Contrary to oh-so-popular beliefs, there is still no conclusive evidence that women actually talk more than men. Different studies have found varying results on the issue over the years — some have even found that men talk more! A recent scientific foray into the subject has found that men and women actually talk about the same amount.
According to New York magazine, a paper called “A Meta-Analytic Review of Gender Variations in Adults’ Language Use” details the work of two researchers at the University of California Santa Cruz [Banana Slugs represent! -- Amelia, Class of 2001], who used sociometers to gauge the speech habits of both genders. Sociometers are small sound recorders that get more candid results because they capture conversations in more natural settings than, say, a research lab. The researchers found that results depended heavily on the environment and situation the speakers were in.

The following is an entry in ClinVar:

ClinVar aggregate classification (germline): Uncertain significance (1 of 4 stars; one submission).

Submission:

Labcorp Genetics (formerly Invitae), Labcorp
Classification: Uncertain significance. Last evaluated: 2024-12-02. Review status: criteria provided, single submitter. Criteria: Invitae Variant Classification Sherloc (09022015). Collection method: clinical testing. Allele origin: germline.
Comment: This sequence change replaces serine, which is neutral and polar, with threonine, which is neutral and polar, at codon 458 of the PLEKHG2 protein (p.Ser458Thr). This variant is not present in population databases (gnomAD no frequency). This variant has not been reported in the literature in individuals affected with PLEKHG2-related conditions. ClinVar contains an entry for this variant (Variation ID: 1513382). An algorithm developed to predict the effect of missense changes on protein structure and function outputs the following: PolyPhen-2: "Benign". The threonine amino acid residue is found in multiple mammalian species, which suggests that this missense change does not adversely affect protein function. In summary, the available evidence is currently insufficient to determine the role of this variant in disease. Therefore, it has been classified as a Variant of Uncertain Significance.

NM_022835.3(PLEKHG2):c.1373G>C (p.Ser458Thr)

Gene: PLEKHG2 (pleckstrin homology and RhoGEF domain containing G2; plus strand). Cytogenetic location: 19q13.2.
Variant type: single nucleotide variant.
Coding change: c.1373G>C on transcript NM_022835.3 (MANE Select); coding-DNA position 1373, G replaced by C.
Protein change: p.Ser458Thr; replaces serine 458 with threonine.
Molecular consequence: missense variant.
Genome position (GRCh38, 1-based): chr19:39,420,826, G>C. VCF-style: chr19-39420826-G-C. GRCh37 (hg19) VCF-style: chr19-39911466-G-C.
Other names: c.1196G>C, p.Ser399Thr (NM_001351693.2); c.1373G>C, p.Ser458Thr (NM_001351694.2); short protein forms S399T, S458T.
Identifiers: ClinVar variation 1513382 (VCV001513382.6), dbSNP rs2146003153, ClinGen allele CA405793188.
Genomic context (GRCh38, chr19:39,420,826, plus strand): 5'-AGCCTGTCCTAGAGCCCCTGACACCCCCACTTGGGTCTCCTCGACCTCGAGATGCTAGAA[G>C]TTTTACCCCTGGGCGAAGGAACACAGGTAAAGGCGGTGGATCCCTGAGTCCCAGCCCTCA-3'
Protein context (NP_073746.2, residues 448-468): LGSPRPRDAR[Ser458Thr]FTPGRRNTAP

The sociometers were used to study two different situations — the first day of a week-long group exercise in a grad school program, and a lunch break at a call center. Women in the grad school exercise were more talkative, but only in small groups. In groups greater than six people, men were chattier. In the call center, women were only four percent more talkative than men. So basically, if we’re trying to figure out how chatty someone will be when we meet them, it’s better to rely on their own social habits for proof instead of their gender (but we knew that already, right?).